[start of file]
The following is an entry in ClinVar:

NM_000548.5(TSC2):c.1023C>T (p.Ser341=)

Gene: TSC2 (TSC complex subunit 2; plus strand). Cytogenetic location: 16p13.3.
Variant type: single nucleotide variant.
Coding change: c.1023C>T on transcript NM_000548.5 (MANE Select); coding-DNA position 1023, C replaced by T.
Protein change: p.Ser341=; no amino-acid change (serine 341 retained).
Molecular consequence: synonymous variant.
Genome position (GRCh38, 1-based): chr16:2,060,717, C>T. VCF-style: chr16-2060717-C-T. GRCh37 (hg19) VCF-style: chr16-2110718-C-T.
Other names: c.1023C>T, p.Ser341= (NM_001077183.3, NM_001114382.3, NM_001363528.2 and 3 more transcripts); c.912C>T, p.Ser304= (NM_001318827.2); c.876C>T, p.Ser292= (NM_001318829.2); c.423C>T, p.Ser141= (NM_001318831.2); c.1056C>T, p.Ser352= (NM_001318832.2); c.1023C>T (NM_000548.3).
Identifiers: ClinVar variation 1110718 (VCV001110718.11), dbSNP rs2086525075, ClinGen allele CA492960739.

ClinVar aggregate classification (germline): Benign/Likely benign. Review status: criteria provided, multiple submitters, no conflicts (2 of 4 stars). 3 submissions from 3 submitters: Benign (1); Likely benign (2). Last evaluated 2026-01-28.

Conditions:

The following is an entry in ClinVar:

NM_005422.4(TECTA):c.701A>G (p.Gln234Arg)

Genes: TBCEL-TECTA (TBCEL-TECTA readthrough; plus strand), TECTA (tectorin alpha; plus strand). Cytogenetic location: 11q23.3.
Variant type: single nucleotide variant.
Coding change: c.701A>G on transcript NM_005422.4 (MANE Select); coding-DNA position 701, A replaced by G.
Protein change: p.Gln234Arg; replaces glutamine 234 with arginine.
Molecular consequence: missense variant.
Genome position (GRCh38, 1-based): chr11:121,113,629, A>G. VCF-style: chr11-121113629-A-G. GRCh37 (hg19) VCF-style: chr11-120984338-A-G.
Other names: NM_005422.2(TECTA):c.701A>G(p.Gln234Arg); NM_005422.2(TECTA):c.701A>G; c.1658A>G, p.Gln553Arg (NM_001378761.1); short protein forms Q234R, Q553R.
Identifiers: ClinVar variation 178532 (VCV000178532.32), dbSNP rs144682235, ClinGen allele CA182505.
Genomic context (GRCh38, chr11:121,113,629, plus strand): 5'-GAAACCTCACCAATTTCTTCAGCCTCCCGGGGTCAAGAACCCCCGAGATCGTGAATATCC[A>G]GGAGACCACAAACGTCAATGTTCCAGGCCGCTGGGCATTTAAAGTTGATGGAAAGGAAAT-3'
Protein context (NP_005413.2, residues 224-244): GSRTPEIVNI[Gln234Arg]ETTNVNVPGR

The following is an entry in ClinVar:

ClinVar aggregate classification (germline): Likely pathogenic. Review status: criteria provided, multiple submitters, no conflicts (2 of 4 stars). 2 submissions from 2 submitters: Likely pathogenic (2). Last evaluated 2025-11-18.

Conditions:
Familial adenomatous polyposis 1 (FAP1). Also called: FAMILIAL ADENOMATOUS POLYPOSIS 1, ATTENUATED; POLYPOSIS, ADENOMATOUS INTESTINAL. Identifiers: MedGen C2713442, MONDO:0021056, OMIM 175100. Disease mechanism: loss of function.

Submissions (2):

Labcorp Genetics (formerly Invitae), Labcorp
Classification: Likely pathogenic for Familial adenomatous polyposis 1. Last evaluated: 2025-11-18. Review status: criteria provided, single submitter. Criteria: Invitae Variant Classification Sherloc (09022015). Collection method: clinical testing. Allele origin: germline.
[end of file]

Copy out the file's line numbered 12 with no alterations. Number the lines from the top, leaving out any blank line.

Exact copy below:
Conditions: